CREDITS: Written by Kelley Puckett; art by Mike Parobeck and Rick Burchett.
REVIEW: Must they torture poor Kirk Langstrom in his every story, making him think he's turned into the Man-Bat again only to find out it wasn't him? Last time it was Francine. This time it's an unscrupulous rival who's held a grudge for years for Kirk winning a scholarship over him. And this back story is exposed in a clichéed villain's monologue where this Dr. Parry needlessly spills the beans in front of Kirk AND Batman. It's the weakest part of the issue, but there are some good bits, I will admit.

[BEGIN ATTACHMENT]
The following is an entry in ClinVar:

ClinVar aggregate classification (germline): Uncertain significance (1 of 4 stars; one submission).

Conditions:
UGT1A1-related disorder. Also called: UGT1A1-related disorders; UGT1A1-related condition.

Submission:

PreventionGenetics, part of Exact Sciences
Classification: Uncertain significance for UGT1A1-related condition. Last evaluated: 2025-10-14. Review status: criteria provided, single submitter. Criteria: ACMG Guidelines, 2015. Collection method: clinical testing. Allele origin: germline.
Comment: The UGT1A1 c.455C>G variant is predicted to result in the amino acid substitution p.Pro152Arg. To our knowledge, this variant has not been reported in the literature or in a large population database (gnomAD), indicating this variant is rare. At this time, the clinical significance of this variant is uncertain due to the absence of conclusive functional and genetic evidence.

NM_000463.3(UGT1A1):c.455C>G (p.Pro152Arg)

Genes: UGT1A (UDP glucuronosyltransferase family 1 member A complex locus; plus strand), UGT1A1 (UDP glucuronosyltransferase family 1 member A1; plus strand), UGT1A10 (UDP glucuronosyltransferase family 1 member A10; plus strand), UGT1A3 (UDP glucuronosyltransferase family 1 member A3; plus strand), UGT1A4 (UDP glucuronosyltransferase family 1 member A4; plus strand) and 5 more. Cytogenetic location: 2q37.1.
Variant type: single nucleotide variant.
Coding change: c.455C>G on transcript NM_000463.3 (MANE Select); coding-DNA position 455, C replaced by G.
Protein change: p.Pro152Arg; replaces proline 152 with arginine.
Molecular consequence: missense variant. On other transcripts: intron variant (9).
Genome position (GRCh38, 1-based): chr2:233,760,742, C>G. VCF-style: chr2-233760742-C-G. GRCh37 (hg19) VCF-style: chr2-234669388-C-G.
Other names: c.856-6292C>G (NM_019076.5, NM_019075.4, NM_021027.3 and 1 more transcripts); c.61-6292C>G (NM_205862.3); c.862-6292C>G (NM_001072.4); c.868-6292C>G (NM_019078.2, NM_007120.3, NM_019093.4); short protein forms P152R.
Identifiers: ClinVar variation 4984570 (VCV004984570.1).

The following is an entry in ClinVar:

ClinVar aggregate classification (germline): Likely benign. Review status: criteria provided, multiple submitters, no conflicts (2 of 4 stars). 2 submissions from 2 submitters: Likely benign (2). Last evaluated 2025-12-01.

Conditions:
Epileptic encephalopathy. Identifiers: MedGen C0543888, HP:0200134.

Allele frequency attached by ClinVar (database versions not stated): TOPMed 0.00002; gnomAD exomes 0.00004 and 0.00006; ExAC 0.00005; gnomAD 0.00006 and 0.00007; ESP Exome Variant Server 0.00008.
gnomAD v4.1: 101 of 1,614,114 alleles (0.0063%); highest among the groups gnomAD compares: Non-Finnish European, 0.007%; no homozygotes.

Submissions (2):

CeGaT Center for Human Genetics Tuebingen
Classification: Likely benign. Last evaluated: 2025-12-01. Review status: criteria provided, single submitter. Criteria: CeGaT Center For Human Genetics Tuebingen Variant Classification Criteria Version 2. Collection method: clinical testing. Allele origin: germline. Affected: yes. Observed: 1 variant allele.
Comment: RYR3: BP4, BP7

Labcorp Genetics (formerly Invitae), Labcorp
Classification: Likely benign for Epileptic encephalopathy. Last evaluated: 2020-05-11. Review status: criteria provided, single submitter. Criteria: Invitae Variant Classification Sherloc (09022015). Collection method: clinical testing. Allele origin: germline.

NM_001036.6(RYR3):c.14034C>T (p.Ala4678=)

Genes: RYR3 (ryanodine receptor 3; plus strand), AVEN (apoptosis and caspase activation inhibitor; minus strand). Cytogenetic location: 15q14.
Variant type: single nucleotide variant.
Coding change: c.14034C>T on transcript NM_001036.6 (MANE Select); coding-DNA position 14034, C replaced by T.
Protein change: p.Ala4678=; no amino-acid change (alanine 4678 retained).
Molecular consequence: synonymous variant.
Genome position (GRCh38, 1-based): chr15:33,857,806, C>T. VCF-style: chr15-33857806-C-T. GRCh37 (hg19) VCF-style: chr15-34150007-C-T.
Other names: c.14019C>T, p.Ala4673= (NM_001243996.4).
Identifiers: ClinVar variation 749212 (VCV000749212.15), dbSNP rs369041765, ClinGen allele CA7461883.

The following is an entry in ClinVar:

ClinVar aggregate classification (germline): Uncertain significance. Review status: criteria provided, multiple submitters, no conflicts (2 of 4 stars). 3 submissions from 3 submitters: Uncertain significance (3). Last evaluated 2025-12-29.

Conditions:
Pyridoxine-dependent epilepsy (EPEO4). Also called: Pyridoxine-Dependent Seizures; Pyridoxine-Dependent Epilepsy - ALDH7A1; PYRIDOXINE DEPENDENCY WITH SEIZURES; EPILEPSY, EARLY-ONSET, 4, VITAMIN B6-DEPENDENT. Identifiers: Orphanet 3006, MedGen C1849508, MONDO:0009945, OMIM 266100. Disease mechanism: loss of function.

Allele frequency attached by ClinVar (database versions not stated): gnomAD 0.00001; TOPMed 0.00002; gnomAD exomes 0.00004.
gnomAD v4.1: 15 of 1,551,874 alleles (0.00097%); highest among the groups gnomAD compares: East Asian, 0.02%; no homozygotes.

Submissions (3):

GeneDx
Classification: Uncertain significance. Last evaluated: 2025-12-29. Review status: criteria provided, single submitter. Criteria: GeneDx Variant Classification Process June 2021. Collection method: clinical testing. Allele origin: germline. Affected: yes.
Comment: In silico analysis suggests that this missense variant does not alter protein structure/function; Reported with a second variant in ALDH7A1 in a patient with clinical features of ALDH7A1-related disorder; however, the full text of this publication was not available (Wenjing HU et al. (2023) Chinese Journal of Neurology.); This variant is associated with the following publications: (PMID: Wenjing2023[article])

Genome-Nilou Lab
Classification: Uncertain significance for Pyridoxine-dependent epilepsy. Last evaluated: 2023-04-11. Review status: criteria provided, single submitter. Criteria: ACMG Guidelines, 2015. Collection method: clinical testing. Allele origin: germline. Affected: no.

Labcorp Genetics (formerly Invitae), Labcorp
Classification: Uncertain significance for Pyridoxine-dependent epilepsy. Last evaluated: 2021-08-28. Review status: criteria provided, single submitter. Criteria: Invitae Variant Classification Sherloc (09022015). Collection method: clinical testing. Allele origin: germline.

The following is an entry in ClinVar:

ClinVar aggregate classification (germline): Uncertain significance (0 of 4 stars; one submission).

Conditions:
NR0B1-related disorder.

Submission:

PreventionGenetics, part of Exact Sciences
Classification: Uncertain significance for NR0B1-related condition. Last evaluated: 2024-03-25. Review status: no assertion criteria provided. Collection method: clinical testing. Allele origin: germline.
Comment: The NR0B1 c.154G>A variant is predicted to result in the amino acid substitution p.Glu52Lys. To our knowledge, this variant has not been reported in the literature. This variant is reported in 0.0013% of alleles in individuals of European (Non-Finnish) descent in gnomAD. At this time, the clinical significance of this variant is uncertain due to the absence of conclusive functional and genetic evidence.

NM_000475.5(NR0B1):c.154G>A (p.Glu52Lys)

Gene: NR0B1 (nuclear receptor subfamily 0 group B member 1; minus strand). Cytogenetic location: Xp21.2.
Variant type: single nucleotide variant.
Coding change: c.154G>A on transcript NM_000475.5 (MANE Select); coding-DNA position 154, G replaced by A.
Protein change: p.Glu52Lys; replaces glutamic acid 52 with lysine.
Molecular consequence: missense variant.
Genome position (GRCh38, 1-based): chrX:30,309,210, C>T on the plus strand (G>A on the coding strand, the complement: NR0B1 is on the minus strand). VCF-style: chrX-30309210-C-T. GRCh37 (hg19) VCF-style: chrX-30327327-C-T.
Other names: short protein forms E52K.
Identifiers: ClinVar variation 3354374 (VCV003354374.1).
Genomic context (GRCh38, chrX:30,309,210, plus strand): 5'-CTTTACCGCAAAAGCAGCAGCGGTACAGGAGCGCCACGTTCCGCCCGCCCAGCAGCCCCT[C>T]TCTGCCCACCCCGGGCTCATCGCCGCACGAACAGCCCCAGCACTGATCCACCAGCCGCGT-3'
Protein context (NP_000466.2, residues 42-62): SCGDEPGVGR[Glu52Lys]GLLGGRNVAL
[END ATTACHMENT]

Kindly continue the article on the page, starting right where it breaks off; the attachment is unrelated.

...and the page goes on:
I really like, for example, that Bullock think of Man-Bat and Batman as a single category: "Bats got no respect fer the law." Yes, all of them, Harvey. And the love between the Langstroms is once again the best element of their stories. When she thinks he's become a monster again, she races to protect him before the authorities arrive (a well-done scene, with a silent Batman appearing in the final panel before we cut to the police station). Afraid he's turned, Kirk's anxieties are all for Francine and what this will mean to her. In the climax, Francine sees Batman fighting Parry as the Man-Bat, assumes it's Kirk, and hits Batman with a car to help her husband (he walks away from that one?!). And when this puts her in danger, Kirk faces off, shirtless, against the creature we think of as his alter ego. Though Parry plays the part, this is in essence his daily struggle, and he up and admits being Man-Bat is akin to addiction, one he must fight every day.